Switching the compensation structure of your practice to a fee-based model from a commission-based model can be a lengthy and challenging process. Whether you are switching to a fee for service or an asset-based fee, experts recommend planning for the switch well in advance.

The transition will be smoother if you’re prepared for the obstacles that you’re likely to face, says John De Goey, a certified financial planner and vice president with Hamilton, Ont.-based Burgeonvest Bick Securities Ltd., where he operates under a fee-based model.

“If you know going in that you have to go through this in order to get to a better place when you come out on the other side,” De Goey says, “the odds of being successful are much higher.”

Follow these steps to boost your chances of a successful transition:

> Establish your services and price
“In a fee basis, what you’re really doing is selling a service,” explains Marc Lamontagne, founder of To Fee or Not to Fee, an Ottawa-based advisor training company that offers workshops on the transition to the fee-based model. To begin the process, he suggests, ask yourself: “What is the service that I’m actually selling?”

Having a thorough understanding of your service offerings is critical to selling your value proposition to clients and to deciding what level of fees to charge. In setting your fees, begin by conducting a profitability analysis to determine how much you would have to charge in order to earn a profit.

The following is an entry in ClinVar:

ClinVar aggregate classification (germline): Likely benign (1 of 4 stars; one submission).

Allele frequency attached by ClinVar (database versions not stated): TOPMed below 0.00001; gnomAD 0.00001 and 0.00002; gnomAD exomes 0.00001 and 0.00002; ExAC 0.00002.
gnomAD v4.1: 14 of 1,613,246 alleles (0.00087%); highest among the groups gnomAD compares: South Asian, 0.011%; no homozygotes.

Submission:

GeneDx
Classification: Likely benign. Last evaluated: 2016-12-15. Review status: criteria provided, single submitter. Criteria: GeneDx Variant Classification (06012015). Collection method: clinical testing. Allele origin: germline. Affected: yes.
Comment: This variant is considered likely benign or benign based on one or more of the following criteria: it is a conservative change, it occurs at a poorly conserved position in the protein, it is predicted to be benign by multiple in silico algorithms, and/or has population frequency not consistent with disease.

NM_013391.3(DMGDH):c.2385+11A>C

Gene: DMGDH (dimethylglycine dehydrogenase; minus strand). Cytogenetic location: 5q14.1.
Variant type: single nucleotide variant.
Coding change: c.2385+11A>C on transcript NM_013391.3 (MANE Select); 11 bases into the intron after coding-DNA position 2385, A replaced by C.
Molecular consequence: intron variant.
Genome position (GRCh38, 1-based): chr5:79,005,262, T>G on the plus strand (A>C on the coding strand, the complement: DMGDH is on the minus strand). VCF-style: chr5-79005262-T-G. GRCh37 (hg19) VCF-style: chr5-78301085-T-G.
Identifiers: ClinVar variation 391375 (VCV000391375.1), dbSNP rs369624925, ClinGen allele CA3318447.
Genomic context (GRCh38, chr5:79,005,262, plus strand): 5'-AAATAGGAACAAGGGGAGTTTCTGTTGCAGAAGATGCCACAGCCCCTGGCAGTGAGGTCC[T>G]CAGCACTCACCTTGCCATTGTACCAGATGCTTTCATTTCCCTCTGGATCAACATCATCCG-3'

Also take into account what your clients would consider reasonable, suggests Lamontagne, who is also a CFP and partner with Ottawa-based financial planning firm Ryan Lamontagne Inc. “Look at your ideal client, look at the level of service you’re going to provide and then overlay that with the fees,” he says.

You can get an idea of what is competitive by looking to colleagues and competitors offering similar services on a fee-based model.

“The reality is, you have to charge what the market will bear,” says Lamontagne.

> Brace for a drop in income
In the first few years of the transition process, advisors typically experience a decline in income. If you switch all of your clients to fees in one year, De Goey estimates, your income in that year could drop to one-third its previous level. It typically returns to its previous level within four years of charging fees and, in most cases, it subsequently rises above the level of income you were earning on commissions.

“There is a short-term pain for a long-term gain,” says De Goey. He suggests securing alternative financing for the transition process, in the form of either a cushion of savings or financial support from a working spouse or other family member.

To limit your disruption in income, consider spreading out the transition process over a number of years by moving clients to fees at a gradual pace.

> Create a transition plan
Determine how quickly you’d like to make the transition and create a schedule. For a fairly fast transition, consider shifting two clients per week to the fee-based model, Lamontagne suggests. But avoid rushing the process, he warns.

“You need enough time to be able to explain why you’re doing this,” Lamontagne says, “and you need enough time for the client to ask questions.”

An effective starting point is with new clients. Begin taking new clients only on a fee-basis, suggests Lamontagne. This allows you to refine the model and practice selling your value proposition to new clients before switching existing ones.

From there, start introducing fees to your ideal clients — those with whom you have strong relationships and those you design your services around — and then work your way through your client roster.

This is the second in a three-part series on switching to a fee-based model.

Tomorrow: Selling clients on your fee-based compensation model